By: Emily Mao — School News Editor
As the start of the school year approached, students and staff were nervously anticipating what the year would look like. Because of the district’s decision to implement the hybrid learning model and teacher’s concerns about the school’s ability to maintain a safe environment, some teachers from all disciplines decided to take a leave of absence for the year or resigned for good.
Two English teachers, two history teachers, three science teachers, and a few from the foreign language department have taken either a short term and long term leaves. Science, math, English, and foreign language have had the most trouble filling their vacancies.
Juniors and freshmen were most impacted by this change. Many students who had substitute teachers for the first few weeks found that their classes consisted of going online for attendance and then logging off to do an online assignment that could be completed easily.
Junior Simone Dunbar, who was supposed to have Ms. Novick, says although not having class was easy and laid back, it definitely stunted her learning. “This is a critical time to be discussing the actual work we are supposed to finish this year,” said Dunbar.
Social studies coordinator Mr. Chuck Fazzio said that teaching classes without a teacher are a problem. “I can’t imagine it is very pretty or productive. Substitutes are filling in,” he said.
However, the search for teachers is not isolated to Sharon. “The problem is across the country. School systems are scrambling to replace teachers out on leave. And getting good, highly qualified teachers becomes more difficult as the pool of available teachers dwindles,” added Fazzio.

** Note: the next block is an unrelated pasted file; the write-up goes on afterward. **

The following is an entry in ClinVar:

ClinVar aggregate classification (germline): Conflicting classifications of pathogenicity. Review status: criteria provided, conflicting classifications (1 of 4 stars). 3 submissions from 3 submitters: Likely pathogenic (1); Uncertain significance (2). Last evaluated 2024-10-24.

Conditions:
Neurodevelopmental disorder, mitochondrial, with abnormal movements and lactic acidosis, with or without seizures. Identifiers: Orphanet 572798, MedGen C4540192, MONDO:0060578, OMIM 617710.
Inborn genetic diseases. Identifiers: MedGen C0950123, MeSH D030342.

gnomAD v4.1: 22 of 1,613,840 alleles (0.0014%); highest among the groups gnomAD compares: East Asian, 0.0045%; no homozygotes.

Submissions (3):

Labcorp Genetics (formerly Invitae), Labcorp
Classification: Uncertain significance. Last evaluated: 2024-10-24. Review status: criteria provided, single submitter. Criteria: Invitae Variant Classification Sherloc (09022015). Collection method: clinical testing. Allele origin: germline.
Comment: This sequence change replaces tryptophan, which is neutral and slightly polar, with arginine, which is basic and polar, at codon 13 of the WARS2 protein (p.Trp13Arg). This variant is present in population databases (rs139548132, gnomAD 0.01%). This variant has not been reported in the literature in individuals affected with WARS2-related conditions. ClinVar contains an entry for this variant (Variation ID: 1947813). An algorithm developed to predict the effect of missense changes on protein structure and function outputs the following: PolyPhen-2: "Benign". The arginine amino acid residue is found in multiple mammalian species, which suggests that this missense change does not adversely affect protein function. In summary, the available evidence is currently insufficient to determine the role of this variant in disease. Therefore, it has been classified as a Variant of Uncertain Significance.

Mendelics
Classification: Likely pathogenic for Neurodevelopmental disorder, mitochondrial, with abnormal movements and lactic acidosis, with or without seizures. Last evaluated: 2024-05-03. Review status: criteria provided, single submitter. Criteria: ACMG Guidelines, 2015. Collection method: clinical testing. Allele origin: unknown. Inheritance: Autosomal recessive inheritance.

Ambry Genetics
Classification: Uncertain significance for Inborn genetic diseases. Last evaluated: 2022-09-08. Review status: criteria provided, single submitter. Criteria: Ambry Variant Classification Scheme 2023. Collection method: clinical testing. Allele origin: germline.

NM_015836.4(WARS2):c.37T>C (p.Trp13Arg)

“All school districts are in a similar position, and we are still facing a pandemic, so there are not as many ELA teacher candidates out there,” said ELA coordinator Ms. Rebecca Smoler. She adds how she has had to check in on classes and post assignments as well as teach her own sections.
“Every class has a teacher right now that is in the building. In most cases teachers have picked up an extra section until we can hire someone to permanently fill the position,” said head of the science coordinator Ms. Emily Burke. What will likely happen for the rest of the year is that teachers will continue to teach the classes they agreed to pick up.
This increase in workload for teachers can be seen across the board, as many vacancies were filled by existing teachers by picking up an extra section. The state has also allowed teachers to teach classes outside of their disciplines for one year. Burke says that the process of hiring teachers includes posting the job position and interviewing applicants as quickly as possible.
Despite the rough start to the year, departments throughout the high school have successfully filled many vacancies, and students are getting started on their curriculums.“I appreciate the teachers’ support at the high school and middle school and the students’ patience while we were working to find teachers. Everyone has been amazing during this challenging time,” added Smoler.